Universalis
Sunday 21 January 2018    (other days)
Third Sunday after Epiphany 

Come, ring out our joy to the Lord; hail the God who saves us, alleluia.

Year: B(II). Psalm week: 3. Liturgical Colour: Green.

In other years: St Agnes (- 304)
As with so many of the early Roman martyrs, very little is now known about Agnes’ life. Partly this is because the details have been obscured by the light that shines from her martyrdom and the cult that it inspired, and partly because if you are martyred at the age of 12, your life has not really acquired that many details in any case. Agnes was filled with the love of God from an early age, vowed herself to celibacy, and when the opportunity of martyrdom arose, she did not hide away but stepped forward and took it.
  That is really all that is known: but it is enough. We who are used to compromising with the world at every turn, and would find excuses to avoid any inconveniences that our faith might cause us, let alone martyrdom (“yes, of course I would die for my faith in principle, but wouldn’t I be able to do more good in the long run if I stayed alive just now?”), should admire the simple wisdom of Agnes, realise that there are moments where compromise and moral ambiguity just will not do, and pray for the strength to live up to such moments when they happen. See the article in Wikipedia.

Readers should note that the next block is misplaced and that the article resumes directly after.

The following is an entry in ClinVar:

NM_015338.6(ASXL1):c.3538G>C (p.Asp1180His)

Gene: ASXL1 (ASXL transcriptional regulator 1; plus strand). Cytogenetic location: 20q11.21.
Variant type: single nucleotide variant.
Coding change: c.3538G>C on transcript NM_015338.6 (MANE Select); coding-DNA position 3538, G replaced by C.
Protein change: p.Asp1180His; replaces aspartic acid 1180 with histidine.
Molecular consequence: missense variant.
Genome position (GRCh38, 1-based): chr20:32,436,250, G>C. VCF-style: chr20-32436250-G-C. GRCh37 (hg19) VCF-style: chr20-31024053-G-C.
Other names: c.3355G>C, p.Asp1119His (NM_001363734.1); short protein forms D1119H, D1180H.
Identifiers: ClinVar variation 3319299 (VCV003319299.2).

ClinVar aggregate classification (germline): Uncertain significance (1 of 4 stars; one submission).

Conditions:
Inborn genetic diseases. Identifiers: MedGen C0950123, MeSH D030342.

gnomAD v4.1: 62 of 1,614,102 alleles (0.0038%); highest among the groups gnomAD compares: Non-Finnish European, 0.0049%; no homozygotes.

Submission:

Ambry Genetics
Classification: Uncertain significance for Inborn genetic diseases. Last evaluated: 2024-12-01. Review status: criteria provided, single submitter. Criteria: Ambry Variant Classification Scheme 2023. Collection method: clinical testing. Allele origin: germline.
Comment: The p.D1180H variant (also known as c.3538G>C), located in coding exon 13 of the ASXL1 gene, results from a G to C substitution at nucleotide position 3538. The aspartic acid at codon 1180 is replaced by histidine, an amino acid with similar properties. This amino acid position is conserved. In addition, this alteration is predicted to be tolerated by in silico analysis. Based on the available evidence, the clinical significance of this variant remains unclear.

Other saints: Feast of the Santo Niño
Philippines
The devotion to the Santo Niño (Holy Child) is the oldest and one of the most popular in the Philippines. When Legazpi landed on the island of Cebu in 1565, one of his soldiers found an image of the Child Jesus. It is believed to be the same statue Magellan had given to the wife of the chieftain of the island after her baptism. The image is venerated today in the Basilica of Cebu. For Filipino Catholics the Holy Child represents a God who is accessible to all and can be approached without fear. The devotion instils the virtues of simplicity, obedience, and trust in God. At the same time it calls for mature discipleship and loving service to all.